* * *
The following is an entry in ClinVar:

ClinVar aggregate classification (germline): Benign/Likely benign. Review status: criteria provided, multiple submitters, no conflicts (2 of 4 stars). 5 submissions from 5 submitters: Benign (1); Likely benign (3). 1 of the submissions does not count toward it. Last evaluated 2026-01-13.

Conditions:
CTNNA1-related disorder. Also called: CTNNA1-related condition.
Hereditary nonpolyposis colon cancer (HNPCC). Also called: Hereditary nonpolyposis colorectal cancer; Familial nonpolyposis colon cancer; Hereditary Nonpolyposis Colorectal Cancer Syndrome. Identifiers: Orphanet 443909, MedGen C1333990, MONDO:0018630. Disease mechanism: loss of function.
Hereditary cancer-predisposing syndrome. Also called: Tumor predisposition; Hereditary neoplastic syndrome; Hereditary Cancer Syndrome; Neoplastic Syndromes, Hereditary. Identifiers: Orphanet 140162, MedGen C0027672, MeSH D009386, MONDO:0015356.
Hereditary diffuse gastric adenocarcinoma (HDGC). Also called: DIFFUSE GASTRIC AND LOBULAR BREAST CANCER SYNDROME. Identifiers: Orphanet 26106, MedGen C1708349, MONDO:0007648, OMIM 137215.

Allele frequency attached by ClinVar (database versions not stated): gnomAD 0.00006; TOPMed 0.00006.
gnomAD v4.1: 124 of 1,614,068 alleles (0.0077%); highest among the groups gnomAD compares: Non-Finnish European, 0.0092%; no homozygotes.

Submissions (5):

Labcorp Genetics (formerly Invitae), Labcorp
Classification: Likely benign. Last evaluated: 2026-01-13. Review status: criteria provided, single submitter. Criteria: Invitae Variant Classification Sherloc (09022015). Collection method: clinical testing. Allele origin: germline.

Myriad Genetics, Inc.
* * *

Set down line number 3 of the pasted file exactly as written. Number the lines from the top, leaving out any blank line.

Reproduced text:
Conditions: